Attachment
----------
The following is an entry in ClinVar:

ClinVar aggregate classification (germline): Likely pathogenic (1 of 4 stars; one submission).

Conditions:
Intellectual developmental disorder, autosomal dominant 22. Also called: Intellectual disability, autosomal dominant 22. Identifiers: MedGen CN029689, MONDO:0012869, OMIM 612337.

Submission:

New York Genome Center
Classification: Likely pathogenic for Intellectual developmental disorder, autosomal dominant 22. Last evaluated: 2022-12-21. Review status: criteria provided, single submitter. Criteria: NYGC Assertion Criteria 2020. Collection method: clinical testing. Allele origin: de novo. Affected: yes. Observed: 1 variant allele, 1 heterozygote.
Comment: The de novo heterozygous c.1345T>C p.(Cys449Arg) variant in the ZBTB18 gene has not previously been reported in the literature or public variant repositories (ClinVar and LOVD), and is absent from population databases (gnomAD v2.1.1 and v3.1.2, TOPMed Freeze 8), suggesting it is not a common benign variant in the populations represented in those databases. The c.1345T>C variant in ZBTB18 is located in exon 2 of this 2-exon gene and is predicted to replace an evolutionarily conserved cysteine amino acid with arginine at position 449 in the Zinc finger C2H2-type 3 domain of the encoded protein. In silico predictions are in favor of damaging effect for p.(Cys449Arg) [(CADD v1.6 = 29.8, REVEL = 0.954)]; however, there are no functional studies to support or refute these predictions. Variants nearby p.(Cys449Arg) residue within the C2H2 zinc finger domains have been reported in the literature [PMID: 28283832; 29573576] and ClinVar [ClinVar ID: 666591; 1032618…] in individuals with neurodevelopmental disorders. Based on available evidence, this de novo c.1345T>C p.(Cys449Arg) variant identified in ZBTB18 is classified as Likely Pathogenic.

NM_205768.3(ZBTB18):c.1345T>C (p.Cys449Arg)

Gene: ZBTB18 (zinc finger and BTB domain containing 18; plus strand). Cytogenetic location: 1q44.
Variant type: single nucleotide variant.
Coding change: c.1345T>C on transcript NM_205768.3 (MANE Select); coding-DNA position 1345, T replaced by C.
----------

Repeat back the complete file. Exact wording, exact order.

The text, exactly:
The following is an entry in ClinVar:

ClinVar aggregate classification (germline): Likely pathogenic (1 of 4 stars; one submission).

Conditions:
Intellectual developmental disorder, autosomal dominant 22. Also called: Intellectual disability, autosomal dominant 22. Identifiers: MedGen CN029689, MONDO:0012869, OMIM 612337.

Submission:

New York Genome Center
Classification: Likely pathogenic for Intellectual developmental disorder, autosomal dominant 22. Last evaluated: 2022-12-21. Review status: criteria provided, single submitter. Criteria: NYGC Assertion Criteria 2020. Collection method: clinical testing. Allele origin: de novo. Affected: yes. Observed: 1 variant allele, 1 heterozygote.
Comment: The de novo heterozygous c.1345T>C p.(Cys449Arg) variant in the ZBTB18 gene has not previously been reported in the literature or public variant repositories (ClinVar and LOVD), and is absent from population databases (gnomAD v2.1.1 and v3.1.2, TOPMed Freeze 8), suggesting it is not a common benign variant in the populations represented in those databases. The c.1345T>C variant in ZBTB18 is located in exon 2 of this 2-exon gene and is predicted to replace an evolutionarily conserved cysteine amino acid with arginine at position 449 in the Zinc finger C2H2-type 3 domain of the encoded protein. In silico predictions are in favor of damaging effect for p.(Cys449Arg) [(CADD v1.6 = 29.8, REVEL = 0.954)]; however, there are no functional studies to support or refute these predictions. Variants nearby p.(Cys449Arg) residue within the C2H2 zinc finger domains have been reported in the literature [PMID: 28283832; 29573576] and ClinVar [ClinVar ID: 666591; 1032618…] in individuals with neurodevelopmental disorders. Based on available evidence, this de novo c.1345T>C p.(Cys449Arg) variant identified in ZBTB18 is classified as Likely Pathogenic.

NM_205768.3(ZBTB18):c.1345T>C (p.Cys449Arg)

Gene: ZBTB18 (zinc finger and BTB domain containing 18; plus strand). Cytogenetic location: 1q44.
Variant type: single nucleotide variant.
Coding change: c.1345T>C on transcript NM_205768.3 (MANE Select); coding-DNA position 1345, T replaced by C.